Since the COVID-19 pandemic is virtually over at this point, there’s no reason to track marketing data continuously. However, it’s great to review the data in retrospect to see how the market reacted to the pandemic, what effects it had on the market, and how businesses can effectively plan for similar events in the future.
Average Churn Rate of Subscription-Based Apps
The top subscription-based apps on the market report very low churn rates. This should come as no surprise as most consumers are satisfied with the service and more than willing to invest in it. The biggest streaming apps like YouTube, Spotify, and Netflix report churn rates between 13%-14% monthly, meaning they retain the majority of their customers.
That said, it isn’t smart to look at the top when trying to assess the overall market situation in app subscriptions. This overview by Pushwoosh shows that some industries lose up to 90% of new subscribers within the first few days. This means that there isn’t as much customer retention, and their consumers end their subscriptions after a short time of using it.
If you’re managing an app with a subscription-based revenue model, keeping the churn rate low should be a top priority. The more subscribers you retain, the more income you can ensure, which is always good news for a business.
What Are the Top Grossing Mobile Apps Right Now?
Here are the top five grossing apps on the market right now:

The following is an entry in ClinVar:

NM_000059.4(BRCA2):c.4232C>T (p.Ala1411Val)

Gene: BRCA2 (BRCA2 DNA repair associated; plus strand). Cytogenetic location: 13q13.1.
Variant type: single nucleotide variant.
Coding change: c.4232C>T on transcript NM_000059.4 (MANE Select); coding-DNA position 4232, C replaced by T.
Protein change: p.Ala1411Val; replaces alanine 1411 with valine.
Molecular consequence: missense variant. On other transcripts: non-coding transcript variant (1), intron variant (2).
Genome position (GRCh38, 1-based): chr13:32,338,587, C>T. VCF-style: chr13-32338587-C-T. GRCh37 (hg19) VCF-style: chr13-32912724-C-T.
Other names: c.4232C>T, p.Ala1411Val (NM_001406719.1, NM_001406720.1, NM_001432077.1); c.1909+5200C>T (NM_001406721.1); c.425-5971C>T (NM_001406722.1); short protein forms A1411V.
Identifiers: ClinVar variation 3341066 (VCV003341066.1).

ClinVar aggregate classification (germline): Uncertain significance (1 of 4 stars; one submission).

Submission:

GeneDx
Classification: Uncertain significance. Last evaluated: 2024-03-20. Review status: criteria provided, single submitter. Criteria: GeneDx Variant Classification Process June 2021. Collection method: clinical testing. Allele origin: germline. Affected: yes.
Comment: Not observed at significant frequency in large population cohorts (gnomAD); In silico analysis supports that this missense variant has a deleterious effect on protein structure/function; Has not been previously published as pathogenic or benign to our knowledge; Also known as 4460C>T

- MONOPOLY GO!
- Royal Match
As you can see, this is a mix of games dictionary apps, and social media platforms. These are the types of subscription-based apps with the most market share, so it should come as no surprise.
What Are Subscription Apps Management Platforms, and Do You Need One for Your App?
If you’re running a subscription app, it’s critical that you track your existing users too, new subscribers, churn rate, and other factors that may influence your decisions moving forward. That’s why app subscription management platforms like Glassfy are a huge help for modern companies. With Glassfy, you can quickly track all the data necessary to create effective and comprehensive strategies for your team moving forward.
Subscription-based apps are making waves nowadays, and for developers, the reasons are clear. But to increase your chances of success in the market and recurring revenue, make sure to do the research and gather the right tools!